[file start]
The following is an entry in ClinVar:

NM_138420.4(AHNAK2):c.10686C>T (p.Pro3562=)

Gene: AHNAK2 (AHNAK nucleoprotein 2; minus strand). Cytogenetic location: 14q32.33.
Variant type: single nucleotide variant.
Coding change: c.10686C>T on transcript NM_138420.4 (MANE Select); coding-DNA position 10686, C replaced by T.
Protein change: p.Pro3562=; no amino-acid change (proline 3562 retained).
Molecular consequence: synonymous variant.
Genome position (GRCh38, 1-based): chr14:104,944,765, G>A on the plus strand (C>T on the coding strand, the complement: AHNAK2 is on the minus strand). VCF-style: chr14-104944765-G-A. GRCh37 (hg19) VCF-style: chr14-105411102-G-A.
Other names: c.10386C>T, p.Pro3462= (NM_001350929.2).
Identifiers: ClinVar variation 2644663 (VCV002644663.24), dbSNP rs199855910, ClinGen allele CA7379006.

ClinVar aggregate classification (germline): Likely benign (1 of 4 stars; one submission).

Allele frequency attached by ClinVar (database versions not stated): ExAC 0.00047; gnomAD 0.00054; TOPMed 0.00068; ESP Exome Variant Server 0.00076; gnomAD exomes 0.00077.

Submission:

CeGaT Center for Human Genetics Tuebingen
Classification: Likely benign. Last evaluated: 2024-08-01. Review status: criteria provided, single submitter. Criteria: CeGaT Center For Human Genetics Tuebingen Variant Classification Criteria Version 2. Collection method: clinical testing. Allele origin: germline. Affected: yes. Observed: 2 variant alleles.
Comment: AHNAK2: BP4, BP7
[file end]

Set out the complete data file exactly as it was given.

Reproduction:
The following is an entry in ClinVar:

NM_138420.4(AHNAK2):c.10686C>T (p.Pro3562=)

Gene: AHNAK2 (AHNAK nucleoprotein 2; minus strand). Cytogenetic location: 14q32.33.
Variant type: single nucleotide variant.
Coding change: c.10686C>T on transcript NM_138420.4 (MANE Select); coding-DNA position 10686, C replaced by T.
Protein change: p.Pro3562=; no amino-acid change (proline 3562 retained).
Molecular consequence: synonymous variant.
Genome position (GRCh38, 1-based): chr14:104,944,765, G>A on the plus strand (C>T on the coding strand, the complement: AHNAK2 is on the minus strand). VCF-style: chr14-104944765-G-A. GRCh37 (hg19) VCF-style: chr14-105411102-G-A.
Other names: c.10386C>T, p.Pro3462= (NM_001350929.2).
Identifiers: ClinVar variation 2644663 (VCV002644663.24), dbSNP rs199855910, ClinGen allele CA7379006.

ClinVar aggregate classification (germline): Likely benign (1 of 4 stars; one submission).

Allele frequency attached by ClinVar (database versions not stated): ExAC 0.00047; gnomAD 0.00054; TOPMed 0.00068; ESP Exome Variant Server 0.00076; gnomAD exomes 0.00077.

Submission:

CeGaT Center for Human Genetics Tuebingen
Classification: Likely benign. Last evaluated: 2024-08-01. Review status: criteria provided, single submitter. Criteria: CeGaT Center For Human Genetics Tuebingen Variant Classification Criteria Version 2. Collection method: clinical testing. Allele origin: germline. Affected: yes. Observed: 2 variant alleles.
Comment: AHNAK2: BP4, BP7